3  #
5  use v5.12;
6  use warnings;
7  use Try::Tiny; # Use try/catch to manage errors.
8  use POSIX qw(floor);
9  my %commands=(encrypt=>\&encrypt, decrypt=>\&decrypt);
10  die "Usage: ch-2.pl C1 K1 S1 [C2 K2 S2]...\n",
11      "to run command Ci (encrypt or decrypt) on string Si with key Ki\n"
12      unless @ARGV and @ARGV%3==0;
13  while(1){
14      my (\$command, \$key, \$string)=splice @ARGV, 0, 3;
15      last unless \$command;
16      my (\$l_command, \$l_key, \$l_string)=map {lc} (\$command, \$key, \$string); # normalize
17      try {
18          die "Wrong command: \$command\n" unless defined \$commands{\$l_command};
19          my \$result=\$commands{\$l_command}->(\$l_key, \$l_string); # encrypt or decrypt
20          say "\$command(\$key, \$string)=\n\t", join " ", split /(.....)/,\$result;
21      }
22      catch {
23          say \$_;
24      }
25  }
26  sub encrypt {
27      my (\$key, \$message)=@_;
28      map {s/[^a-z]//g; s/j/i/g;} (\$key, \$message); # only letters, j=i
29      my (\$table_a, \$table_h)=make_tables(\$key); # map coordinates to letters and viceversa
30      my @message=split '', \$message;
31      my @encrypted;
32      while(@message){
33          my \$first=shift @message;
34          my \$second;
35          \$second=@message && \$message[0] ne \$first # check availability, repetitions
36              ?shift @message
37              :'x'; # dummy x to avoid repetitions
38          my (\$row1, \$col1)=@{\$table_h->{\$first}}; # get coordinates
39          my (\$row2, \$col2)=@{\$table_h->{\$second}};
40          push(@encrypted, \$table_a->[\$row1][\$col2],
41               \$table_a->[\$row2][\$col1]), next # exchange corners
42              if \$row1!=\$row2 && \$col1 != \$col2; # rectangle
43          push(@encrypted, \$table_a->[\$row1][(\$col1+1)%5],
44               \$table_a->[\$row2][(\$col2+1)%5]), next # rotate right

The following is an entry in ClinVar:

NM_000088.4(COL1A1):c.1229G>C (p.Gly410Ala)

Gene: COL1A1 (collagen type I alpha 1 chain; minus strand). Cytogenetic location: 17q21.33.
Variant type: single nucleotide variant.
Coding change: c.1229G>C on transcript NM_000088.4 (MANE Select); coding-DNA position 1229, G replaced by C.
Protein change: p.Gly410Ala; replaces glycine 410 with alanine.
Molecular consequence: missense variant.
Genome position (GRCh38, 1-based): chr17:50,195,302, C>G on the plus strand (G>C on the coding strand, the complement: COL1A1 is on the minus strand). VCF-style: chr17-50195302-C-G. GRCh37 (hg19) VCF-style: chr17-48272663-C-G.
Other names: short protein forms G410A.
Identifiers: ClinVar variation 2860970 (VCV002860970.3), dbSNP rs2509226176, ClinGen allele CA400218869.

45              if \$row1==\$row2 && \$col1 != \$col2; # single row
46          push(@encrypted, \$table_a->[(\$row1+1)%5][\$col1],
47               \$table_a->[(\$row2+1)%5][\$col2]), next # rotate down
48              if \$row1!=\$row2 && \$col1 == \$col2; # single column
49          # I can only arrive here if there are two consequtive x's. Not
50          # sure what to do, so I'll just return them
51          push @encrypted, 'x', 'x'; # repeated x
52      }
53      return join '', @encrypted;
54  }
55  sub decrypt { # similar to encrypt but with opposite rotations.
56      my (\$key, \$message)=@_;
57      map {s/[^a-z]//g; s/j/i/g;} (\$key, \$message); # only letters, j=i
58      my (\$table_a, \$table_h)=make_tables(\$key);
59      my @message=split '', \$message;
60      die "Encrypted string should have even length\n" if @message%2;
61      my @decrypted;
62      while(@message){
63          my (\$first, \$second)=splice @message,0,2;
64          my (\$row1, \$col1)=@{\$table_h->{\$first}};
65          my (\$row2, \$col2)=@{\$table_h->{\$second}};
66          push(@decrypted, \$table_a->[\$row1][\$col2],
67               \$table_a->[\$row2][\$col1]), next # exchange corners
68              if \$row1!=\$row2 && \$col1 != \$col2;
69          push(@decrypted, \$table_a->[\$row1][(\$col1-1)%5],
70               \$table_a->[\$row2][(\$col2-1)%5]), next # rotate left
71              if \$row1==\$row2 && \$col1 != \$col2;
72          push(@decrypted, \$table_a->[(\$row1-1)%5][\$col1],
73               \$table_a->[(\$row2-1)%5][\$col2]), next # rotate up
74              if \$row1!=\$row2 && \$col1 == \$col2;
75          # I arrive here for the case xx
76          push @decrypted, 'x'; # remove repetition
77      }
78      return join '', @decrypted;
79  }
80
81  sub make_tables {
82      my \$key=shift; # only letters a-z and without j's and
83      my @letters=((split '', \$key),('a'..'i', 'k'..'z')); # complete alphabet
84      my (@table, %table);
85      my \$i=0;
86      foreach(@letters){
87          my (\$row, \$col)=(floor(\$i/5), \$i%5);
88          \$table[\$row][\$col]=\$_, \$table{\$_}=[\$row,\$col], ++\$i unless defined \$table{\$_};
89      }
90      return (\@table, \%table);
91  }
``````

Example:

``````./ch-2.pl encrypt "playfair example" "hide the gold in the tree stump" \
decrypt "playfair example" "bmodz  bxdna  bekud  muixm  mouvi f" \
decrypt "perl and raku" "siderwrdulfipaarkcrw"
``````

Results:

``````encrypt(playfair example, hide the gold in the tree stump)=
bmodz  bxdna  bekud  muixm  mouvi f
decrypt(playfair example, bmodz  bxdna  bekud  muixm  mouvi f)=
hidet  hegol  dinth  etrex  estum p
decrypt(perl and raku, siderwrdulfipaarkcrw)=
thewe  xekly  chall  engex
``````
Written on April 25, 2022